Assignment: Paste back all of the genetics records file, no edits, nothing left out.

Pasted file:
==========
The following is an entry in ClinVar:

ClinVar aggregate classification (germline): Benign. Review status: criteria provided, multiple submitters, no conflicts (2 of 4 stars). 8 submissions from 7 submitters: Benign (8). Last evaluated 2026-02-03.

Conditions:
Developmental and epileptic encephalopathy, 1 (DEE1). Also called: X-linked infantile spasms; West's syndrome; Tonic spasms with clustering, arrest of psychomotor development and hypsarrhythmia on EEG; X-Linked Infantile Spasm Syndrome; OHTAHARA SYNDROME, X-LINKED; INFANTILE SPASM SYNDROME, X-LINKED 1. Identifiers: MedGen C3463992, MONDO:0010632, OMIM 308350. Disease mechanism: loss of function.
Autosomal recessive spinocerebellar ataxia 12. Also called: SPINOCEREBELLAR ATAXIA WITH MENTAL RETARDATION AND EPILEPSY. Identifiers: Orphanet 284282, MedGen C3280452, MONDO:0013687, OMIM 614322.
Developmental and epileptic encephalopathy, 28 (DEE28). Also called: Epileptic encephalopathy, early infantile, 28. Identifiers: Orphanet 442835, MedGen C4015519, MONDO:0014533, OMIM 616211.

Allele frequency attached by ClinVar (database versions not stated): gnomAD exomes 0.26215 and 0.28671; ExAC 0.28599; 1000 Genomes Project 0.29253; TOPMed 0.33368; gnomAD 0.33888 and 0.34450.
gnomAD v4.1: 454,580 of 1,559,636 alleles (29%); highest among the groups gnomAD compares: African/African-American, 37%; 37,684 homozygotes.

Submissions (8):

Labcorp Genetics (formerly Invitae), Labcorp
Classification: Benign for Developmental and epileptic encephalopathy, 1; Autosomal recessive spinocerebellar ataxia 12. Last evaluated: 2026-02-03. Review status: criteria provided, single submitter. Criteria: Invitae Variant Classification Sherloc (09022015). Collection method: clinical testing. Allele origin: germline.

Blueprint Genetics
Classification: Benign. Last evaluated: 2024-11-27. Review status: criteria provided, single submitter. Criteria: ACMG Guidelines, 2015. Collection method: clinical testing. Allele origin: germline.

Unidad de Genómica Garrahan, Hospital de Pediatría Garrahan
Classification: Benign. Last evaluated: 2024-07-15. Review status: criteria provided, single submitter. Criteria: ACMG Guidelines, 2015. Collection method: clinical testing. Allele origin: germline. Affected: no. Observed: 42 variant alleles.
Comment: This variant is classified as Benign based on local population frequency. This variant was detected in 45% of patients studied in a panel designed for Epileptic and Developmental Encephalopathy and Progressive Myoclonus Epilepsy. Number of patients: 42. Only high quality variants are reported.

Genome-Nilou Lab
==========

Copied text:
The following is an entry in ClinVar:

ClinVar aggregate classification (germline): Benign. Review status: criteria provided, multiple submitters, no conflicts (2 of 4 stars). 8 submissions from 7 submitters: Benign (8). Last evaluated 2026-02-03.

Conditions:
Developmental and epileptic encephalopathy, 1 (DEE1). Also called: X-linked infantile spasms; West's syndrome; Tonic spasms with clustering, arrest of psychomotor development and hypsarrhythmia on EEG; X-Linked Infantile Spasm Syndrome; OHTAHARA SYNDROME, X-LINKED; INFANTILE SPASM SYNDROME, X-LINKED 1. Identifiers: MedGen C3463992, MONDO:0010632, OMIM 308350. Disease mechanism: loss of function.
Autosomal recessive spinocerebellar ataxia 12. Also called: SPINOCEREBELLAR ATAXIA WITH MENTAL RETARDATION AND EPILEPSY. Identifiers: Orphanet 284282, MedGen C3280452, MONDO:0013687, OMIM 614322.
Developmental and epileptic encephalopathy, 28 (DEE28). Also called: Epileptic encephalopathy, early infantile, 28. Identifiers: Orphanet 442835, MedGen C4015519, MONDO:0014533, OMIM 616211.

Allele frequency attached by ClinVar (database versions not stated): gnomAD exomes 0.26215 and 0.28671; ExAC 0.28599; 1000 Genomes Project 0.29253; TOPMed 0.33368; gnomAD 0.33888 and 0.34450.
gnomAD v4.1: 454,580 of 1,559,636 alleles (29%); highest among the groups gnomAD compares: African/African-American, 37%; 37,684 homozygotes.

Submissions (8):

Labcorp Genetics (formerly Invitae), Labcorp
Classification: Benign for Developmental and epileptic encephalopathy, 1; Autosomal recessive spinocerebellar ataxia 12. Last evaluated: 2026-02-03. Review status: criteria provided, single submitter. Criteria: Invitae Variant Classification Sherloc (09022015). Collection method: clinical testing. Allele origin: germline.

Blueprint Genetics
Classification: Benign. Last evaluated: 2024-11-27. Review status: criteria provided, single submitter. Criteria: ACMG Guidelines, 2015. Collection method: clinical testing. Allele origin: germline.

Unidad de Genómica Garrahan, Hospital de Pediatría Garrahan
Classification: Benign. Last evaluated: 2024-07-15. Review status: criteria provided, single submitter. Criteria: ACMG Guidelines, 2015. Collection method: clinical testing. Allele origin: germline. Affected: no. Observed: 42 variant alleles.
Comment: This variant is classified as Benign based on local population frequency. This variant was detected in 45% of patients studied in a panel designed for Epileptic and Developmental Encephalopathy and Progressive Myoclonus Epilepsy. Number of patients: 42. Only high quality variants are reported.

Genome-Nilou Lab